The Grimy logo is recognisable to people who don’t know Zernell Gillie’s work as a DJ. How? He came in to show and tell us some good business practices.
Zernell Gillie is no stranger to the world of DJing, his interest sparked back in 1984 in his teenage years. Born in Chicago, he grew up in the glory of disco and witnessed the invention of house music first hand. Frequenting local venues like The Music Box at a very young age, his introduction to clubs was focused on the music alone; all-ages clubs in the US are alcohol free. With this long exposure, he has collected his fair share of wisdom and experience, and he was nice enough to share some of it with our students.
Show us what a DJ should do
We set up the turntables and Zernell brought his token crate of vinyl. He knew each one of these albums by heart and took only a moment to decide which to play first, treating us to an absolute rarity. It was a test press of Phuture’s Acid Tracks. As the story goes, Ron Hardy played it at The Music Box from beginning to end 3 times, filling the floor on the last round.
After that we heard a remix of the Skatt Brother’s Walk the Night, Roy Ayers’s Love Will Bring Us Back Together and some Byron the Aquarius. Each track was played in response to a question he fielded us. We would listen for a while and then Zernell would fade it out and continue our discussion.
Tell us what a DJ should do
There are 3 essential points that Zernell made about how to achieve success in your music career:
- Have a brand and be persistent
When we say brand, we mean story. The story behind Grimy is that Zernell used to play a lot of B side rare groove disco records. At the time the term dirty was used to refer to this practice since these tracks were less likely to be played. That brought Zernell to the word grimy. But since he thought his DJing was clean, he wanted his logo to reflect that – hence the soap and suds. People really picked up on the image, resulting in thousands of t-shirt sales for album promotion. The logo is also on all the album artwork so a physical record acts as a sort of “glorified business card”, as he put it.Persistence on the other hand, is in reference to building relationships with local businesses and sponsors. Find points of mutual interest and work together towards achieving them. Whether it’s a brand of turntables, headphones, party planners, or an organisation that promotes the vinyl trade like Crate Diggers, there are plenty of opportunities for you to contribute to projects while furthering your own goals.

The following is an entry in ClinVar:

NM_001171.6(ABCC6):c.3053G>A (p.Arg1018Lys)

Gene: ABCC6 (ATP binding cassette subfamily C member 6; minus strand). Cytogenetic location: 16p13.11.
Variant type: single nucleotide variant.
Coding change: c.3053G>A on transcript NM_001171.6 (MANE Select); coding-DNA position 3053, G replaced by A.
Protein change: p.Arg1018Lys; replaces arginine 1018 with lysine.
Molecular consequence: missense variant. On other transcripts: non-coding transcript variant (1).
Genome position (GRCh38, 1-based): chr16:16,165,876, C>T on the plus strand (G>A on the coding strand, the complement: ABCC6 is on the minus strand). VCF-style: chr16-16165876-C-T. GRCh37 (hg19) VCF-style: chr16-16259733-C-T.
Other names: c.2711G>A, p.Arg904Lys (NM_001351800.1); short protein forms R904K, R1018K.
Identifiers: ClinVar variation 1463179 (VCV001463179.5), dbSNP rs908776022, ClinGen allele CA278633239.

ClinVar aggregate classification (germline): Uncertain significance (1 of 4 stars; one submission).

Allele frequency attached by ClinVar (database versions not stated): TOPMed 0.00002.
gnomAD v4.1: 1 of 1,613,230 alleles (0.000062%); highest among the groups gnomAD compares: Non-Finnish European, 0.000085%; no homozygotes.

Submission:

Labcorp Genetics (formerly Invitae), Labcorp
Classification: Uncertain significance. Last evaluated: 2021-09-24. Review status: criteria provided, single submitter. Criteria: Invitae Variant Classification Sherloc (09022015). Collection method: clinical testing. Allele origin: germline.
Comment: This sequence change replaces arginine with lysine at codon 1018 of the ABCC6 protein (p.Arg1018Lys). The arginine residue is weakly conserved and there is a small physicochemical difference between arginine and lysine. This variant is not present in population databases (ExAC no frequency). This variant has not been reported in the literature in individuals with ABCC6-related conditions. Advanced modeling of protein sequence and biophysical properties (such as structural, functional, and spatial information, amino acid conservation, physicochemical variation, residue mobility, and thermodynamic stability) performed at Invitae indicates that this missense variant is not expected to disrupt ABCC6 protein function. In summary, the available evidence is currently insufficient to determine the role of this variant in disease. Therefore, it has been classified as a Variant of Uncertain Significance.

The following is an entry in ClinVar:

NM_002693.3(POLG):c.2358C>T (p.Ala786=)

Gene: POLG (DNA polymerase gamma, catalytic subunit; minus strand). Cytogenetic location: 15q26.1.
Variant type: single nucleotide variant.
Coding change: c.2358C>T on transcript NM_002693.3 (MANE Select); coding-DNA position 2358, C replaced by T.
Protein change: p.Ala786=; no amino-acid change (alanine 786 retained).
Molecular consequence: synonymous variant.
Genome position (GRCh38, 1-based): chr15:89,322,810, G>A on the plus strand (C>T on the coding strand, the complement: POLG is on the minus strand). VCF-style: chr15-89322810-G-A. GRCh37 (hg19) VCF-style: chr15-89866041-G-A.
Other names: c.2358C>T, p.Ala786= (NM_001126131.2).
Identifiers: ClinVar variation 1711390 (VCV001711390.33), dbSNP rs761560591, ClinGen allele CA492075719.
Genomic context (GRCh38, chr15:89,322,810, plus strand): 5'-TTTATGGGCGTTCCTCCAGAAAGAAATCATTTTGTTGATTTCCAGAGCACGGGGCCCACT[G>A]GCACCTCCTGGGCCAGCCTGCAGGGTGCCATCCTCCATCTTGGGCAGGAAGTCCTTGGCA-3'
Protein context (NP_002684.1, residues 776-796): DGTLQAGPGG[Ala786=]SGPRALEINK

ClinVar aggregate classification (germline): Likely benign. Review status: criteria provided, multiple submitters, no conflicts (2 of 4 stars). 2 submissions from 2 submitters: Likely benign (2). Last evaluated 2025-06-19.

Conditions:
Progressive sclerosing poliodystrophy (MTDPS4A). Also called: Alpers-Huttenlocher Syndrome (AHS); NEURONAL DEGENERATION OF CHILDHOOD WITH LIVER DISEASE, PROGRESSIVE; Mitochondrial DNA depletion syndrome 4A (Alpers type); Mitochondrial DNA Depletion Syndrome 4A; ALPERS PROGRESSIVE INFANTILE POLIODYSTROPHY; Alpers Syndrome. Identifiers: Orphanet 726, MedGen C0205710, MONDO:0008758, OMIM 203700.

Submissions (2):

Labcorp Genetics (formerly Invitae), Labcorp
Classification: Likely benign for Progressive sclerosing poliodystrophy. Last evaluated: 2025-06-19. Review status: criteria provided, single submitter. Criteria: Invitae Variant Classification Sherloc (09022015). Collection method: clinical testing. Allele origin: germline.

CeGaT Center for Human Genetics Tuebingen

- Do a lot of research
A DJ? Doing research? Yes. Thousands of hours of it. Listen to records, go to events and see other DJs perform. Push yourself into new genres and places. Go deep into history and tap into the huge stores of older music available on vinyl. Experience every type of party and learn what about it made it a success. Get as many examples as you can of moments where a connection was happening between a performer and the audience. Try to understand what can prevent that from happening. Having a wide breadth of experience is key to achieving the final point.
- Build a collaborative relationship with your audienceThe magic happens when you and your audience are participating in a feedback loop. There should be moments of escalation and tranquility and look to the people in front of you to tell when each is needed. Use trial and error and don’t be scared of failure. If you never clear a floor it means you never took a risk. People go out to have a good time and also to have new experiences. Your job is timing, and as any musician can tell you timing is all about practice and listening.
Grimy is good cause Grimy is nice
Never for a moment did we doubt that Zernell loves the work he does. That was obvious because he was so nice! He mentioned, only informally, that having this kind of attitude can foster great returns. But who knows how many opportunities he opened for himself by being polite and engaged. He is also investing in the future of the DJ world by taking an active interest in sharing knowledge. There is nothing nicer than some good karma coming back around to you.
A massive thank you to Zernell Gillie for coming in to speak with us!
Missed the session? Take a listen to it below:
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